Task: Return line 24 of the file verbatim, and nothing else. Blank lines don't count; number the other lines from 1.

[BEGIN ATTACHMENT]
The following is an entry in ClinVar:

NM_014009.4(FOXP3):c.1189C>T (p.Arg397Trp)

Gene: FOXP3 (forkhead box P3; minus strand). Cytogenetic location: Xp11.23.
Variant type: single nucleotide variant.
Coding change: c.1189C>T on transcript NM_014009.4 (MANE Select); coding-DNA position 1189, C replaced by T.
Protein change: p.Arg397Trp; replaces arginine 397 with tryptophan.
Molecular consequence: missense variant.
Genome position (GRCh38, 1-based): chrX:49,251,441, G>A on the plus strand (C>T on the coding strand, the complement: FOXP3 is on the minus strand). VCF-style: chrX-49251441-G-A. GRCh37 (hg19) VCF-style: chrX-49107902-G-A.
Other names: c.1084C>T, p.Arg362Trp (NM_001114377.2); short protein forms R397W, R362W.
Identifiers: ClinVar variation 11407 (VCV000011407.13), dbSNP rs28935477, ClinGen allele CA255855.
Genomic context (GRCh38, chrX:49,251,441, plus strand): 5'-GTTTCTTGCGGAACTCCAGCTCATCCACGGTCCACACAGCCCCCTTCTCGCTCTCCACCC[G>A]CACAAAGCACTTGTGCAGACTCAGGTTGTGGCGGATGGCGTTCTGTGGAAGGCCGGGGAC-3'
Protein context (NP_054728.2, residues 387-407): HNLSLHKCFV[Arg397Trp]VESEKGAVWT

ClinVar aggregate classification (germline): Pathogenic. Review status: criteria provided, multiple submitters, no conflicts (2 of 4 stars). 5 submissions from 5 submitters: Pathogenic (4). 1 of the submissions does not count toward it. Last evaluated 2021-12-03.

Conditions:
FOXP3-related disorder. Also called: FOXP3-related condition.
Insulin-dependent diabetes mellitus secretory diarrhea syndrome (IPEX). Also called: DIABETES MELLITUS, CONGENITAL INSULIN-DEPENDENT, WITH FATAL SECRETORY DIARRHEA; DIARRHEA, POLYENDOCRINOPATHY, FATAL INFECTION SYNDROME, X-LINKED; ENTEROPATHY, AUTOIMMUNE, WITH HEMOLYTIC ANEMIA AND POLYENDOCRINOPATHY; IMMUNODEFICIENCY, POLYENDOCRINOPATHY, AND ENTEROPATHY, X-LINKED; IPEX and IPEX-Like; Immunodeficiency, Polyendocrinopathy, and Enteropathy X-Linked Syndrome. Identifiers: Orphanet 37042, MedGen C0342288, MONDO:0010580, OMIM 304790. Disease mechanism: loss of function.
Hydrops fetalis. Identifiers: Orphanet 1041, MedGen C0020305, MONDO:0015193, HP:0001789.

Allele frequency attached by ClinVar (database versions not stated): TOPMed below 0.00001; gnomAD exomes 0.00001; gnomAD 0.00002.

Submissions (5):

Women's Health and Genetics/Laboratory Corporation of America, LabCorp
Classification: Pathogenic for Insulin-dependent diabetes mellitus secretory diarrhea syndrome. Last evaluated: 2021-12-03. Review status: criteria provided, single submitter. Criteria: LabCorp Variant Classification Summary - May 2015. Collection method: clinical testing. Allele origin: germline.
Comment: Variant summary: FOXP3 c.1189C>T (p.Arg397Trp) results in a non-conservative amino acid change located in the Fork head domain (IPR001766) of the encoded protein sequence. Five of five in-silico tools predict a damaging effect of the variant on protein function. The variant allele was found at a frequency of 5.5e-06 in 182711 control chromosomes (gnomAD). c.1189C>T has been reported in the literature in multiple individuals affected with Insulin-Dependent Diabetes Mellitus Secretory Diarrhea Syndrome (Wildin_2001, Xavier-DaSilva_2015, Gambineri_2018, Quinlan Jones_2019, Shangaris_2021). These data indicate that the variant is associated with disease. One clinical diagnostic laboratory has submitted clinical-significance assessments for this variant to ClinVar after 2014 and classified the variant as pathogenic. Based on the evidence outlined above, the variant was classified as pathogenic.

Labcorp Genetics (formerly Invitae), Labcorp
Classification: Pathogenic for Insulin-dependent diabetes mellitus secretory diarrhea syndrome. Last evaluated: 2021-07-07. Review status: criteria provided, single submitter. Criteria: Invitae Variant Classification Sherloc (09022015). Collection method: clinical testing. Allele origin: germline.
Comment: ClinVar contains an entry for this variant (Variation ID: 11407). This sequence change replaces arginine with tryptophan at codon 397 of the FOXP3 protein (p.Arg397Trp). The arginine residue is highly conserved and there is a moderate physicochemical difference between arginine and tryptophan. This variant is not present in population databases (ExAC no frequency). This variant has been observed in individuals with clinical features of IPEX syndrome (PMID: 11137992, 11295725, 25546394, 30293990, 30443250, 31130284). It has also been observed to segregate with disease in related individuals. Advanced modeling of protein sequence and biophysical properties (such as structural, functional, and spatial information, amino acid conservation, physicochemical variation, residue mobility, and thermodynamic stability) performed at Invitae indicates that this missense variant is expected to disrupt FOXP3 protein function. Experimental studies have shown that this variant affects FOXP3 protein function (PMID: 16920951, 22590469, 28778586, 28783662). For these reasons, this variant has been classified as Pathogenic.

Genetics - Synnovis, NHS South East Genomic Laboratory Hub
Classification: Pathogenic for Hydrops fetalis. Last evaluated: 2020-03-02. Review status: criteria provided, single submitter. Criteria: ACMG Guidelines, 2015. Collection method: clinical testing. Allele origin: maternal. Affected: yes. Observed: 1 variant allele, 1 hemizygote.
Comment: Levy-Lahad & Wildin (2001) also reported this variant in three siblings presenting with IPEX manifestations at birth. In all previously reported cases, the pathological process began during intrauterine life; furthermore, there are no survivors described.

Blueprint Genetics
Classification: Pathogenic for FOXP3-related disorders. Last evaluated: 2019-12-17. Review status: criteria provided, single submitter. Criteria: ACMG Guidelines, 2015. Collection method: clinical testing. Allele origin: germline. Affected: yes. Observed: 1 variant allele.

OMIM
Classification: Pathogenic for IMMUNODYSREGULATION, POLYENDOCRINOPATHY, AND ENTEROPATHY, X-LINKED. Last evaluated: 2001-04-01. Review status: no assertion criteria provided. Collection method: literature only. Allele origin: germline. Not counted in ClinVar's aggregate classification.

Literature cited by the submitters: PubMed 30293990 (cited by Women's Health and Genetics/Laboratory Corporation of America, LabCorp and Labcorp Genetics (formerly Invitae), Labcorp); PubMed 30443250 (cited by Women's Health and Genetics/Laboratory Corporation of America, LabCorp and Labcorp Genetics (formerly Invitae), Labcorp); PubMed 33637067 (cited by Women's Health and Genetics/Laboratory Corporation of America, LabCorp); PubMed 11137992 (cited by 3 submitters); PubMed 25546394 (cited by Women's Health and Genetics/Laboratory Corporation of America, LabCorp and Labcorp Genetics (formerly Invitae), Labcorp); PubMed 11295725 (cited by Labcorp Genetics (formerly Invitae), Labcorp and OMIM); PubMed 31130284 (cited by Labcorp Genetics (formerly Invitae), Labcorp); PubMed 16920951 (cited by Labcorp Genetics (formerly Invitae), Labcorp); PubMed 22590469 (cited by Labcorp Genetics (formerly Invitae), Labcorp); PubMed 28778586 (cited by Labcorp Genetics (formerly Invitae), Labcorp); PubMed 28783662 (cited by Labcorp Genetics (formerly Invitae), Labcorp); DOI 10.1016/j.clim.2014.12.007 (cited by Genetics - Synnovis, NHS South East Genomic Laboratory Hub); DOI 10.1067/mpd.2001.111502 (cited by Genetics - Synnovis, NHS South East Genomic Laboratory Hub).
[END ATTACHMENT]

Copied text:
Classification: Pathogenic for Insulin-dependent diabetes mellitus secretory diarrhea syndrome. Last evaluated: 2021-07-07. Review status: criteria provided, single submitter. Criteria: Invitae Variant Classification Sherloc (09022015). Collection method: clinical testing. Allele origin: germline.